• Vol. 41 No. 3, 105–114
  • 15 March 2012

Prevalence and Impact of Mental and Physical Comorbidity in the Adult Singapore Population

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ABSTRACT

Introduction: This study aims to assess the prevalence rates of mental disorders and chronic medical conditions in the Singapore resident population, and examine their association and respective impact on the quality of life.

Materials and Methods: A household survey was carried out on a nationally representative sample of the adult (18 years and above) resident population. The main instrument used to establish the diagnosis of mental disorders is the World Mental Health Composite International Diagnostic Interview (WMH-CIDI). The mental disorders included in study were major depressive disorder, bipolar disorder, generalised anxiety disorder, obsessive compulsive disorder, alcohol abuse and alcohol dependence. Respondents were asked if they had any of the chronic medical conditions from a list of 15 conditions. Health-related quality of life was assessed with the EQ-5D.

Results: Of the 6616 respondents, the lifetime prevalence of mental disorders was 12.0%, and that of chronic medical disorders were 42.6% and those with comorbid mental and medical disorders was 6.1%. The prevalence of any physical disorder in this population was high (42.6%). Among those with chronic physical disorders, 14.3% also had a mental disorder, and among those with mental disorders, more than half (50.6%) had a medical disorder. Most of the mental disorders were not treated. Males, Indians, older people, and those who were separated or divorced were more likely to have comorbidity. The health-related quality of life was significant worse in those with both mental and medical disorders compared to those with either mental or medical disorder.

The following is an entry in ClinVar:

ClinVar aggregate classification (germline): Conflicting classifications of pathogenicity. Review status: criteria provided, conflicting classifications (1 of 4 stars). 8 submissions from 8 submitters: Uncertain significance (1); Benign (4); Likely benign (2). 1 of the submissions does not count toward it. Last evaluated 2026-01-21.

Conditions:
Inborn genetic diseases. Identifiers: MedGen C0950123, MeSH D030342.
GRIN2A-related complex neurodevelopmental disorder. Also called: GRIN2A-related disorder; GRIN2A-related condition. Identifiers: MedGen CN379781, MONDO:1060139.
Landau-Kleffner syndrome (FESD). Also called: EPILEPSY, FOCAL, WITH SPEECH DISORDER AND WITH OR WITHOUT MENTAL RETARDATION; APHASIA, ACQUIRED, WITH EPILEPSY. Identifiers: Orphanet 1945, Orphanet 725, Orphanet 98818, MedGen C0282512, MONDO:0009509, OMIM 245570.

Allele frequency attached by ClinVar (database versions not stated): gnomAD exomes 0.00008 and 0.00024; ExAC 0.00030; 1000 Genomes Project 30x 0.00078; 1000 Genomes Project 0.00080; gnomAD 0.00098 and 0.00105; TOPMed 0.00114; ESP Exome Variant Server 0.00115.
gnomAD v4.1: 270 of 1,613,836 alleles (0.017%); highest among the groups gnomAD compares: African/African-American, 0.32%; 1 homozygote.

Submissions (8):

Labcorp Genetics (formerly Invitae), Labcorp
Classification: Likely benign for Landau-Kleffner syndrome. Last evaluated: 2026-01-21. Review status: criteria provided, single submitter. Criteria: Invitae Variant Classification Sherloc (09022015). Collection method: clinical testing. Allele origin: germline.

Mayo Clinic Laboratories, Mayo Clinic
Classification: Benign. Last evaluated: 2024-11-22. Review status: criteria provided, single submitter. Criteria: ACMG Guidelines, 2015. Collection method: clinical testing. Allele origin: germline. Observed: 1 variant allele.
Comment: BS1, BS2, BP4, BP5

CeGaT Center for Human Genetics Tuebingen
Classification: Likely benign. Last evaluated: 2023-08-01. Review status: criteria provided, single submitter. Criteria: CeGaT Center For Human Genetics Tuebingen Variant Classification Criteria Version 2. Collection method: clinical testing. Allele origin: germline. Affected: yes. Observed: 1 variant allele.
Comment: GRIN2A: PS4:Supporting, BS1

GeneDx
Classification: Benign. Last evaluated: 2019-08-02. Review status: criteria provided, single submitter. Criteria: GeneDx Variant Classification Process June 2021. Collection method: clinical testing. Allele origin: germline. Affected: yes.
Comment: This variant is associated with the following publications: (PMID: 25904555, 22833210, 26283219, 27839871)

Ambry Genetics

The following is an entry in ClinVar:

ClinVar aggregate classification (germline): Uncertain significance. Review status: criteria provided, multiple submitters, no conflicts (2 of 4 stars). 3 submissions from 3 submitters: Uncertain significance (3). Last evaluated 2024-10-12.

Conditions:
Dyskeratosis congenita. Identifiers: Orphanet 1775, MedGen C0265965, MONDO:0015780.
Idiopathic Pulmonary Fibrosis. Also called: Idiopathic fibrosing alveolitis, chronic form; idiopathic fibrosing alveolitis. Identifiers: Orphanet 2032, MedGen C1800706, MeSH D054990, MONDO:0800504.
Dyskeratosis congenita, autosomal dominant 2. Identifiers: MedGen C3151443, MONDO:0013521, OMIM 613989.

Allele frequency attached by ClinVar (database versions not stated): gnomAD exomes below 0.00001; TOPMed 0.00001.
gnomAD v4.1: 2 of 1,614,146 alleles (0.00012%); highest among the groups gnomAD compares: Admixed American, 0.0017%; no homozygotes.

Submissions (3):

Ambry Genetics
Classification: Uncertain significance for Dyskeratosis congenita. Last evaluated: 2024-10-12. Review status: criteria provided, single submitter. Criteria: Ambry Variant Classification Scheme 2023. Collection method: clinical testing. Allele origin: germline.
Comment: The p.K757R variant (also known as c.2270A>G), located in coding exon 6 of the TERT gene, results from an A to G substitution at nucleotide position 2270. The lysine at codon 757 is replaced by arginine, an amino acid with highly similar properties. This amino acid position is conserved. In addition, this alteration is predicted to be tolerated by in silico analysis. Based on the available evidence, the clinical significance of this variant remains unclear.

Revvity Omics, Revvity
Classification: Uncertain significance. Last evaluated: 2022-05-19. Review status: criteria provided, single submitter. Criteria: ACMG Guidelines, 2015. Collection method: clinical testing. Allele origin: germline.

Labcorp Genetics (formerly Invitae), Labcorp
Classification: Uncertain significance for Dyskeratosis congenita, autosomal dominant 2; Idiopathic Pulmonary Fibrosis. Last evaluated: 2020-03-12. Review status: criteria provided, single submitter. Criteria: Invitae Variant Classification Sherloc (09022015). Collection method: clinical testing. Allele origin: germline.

Conclusion: Our study re-emphasised the common occurrence of mental and medical disorders and the importance for an integrated care system with the capability to screen and treat both types of disorders. It also identified certain subpopulations which are more likely to have comorbidity for which a more targeted intervention could be planned.


The co-occurrence of mental and medical disorders in the same person, regardless of the chronological order in which they occurred or their causal relationship—commonly referred to as comorbidity—is not uncommon. The National Comorbidity Survey Replication (NCS-R), which was a nationally representative epidemiological survey in the US, found that at least 68% of adults with a mental disorder had at least one general medical disorder, while 29% of those with a medical disorder had a comorbid mental health disorder. Research across a swathe of countries has consistently shown that people with mental illnesses have high rates of physical illnesses that were largely not diagnosed.

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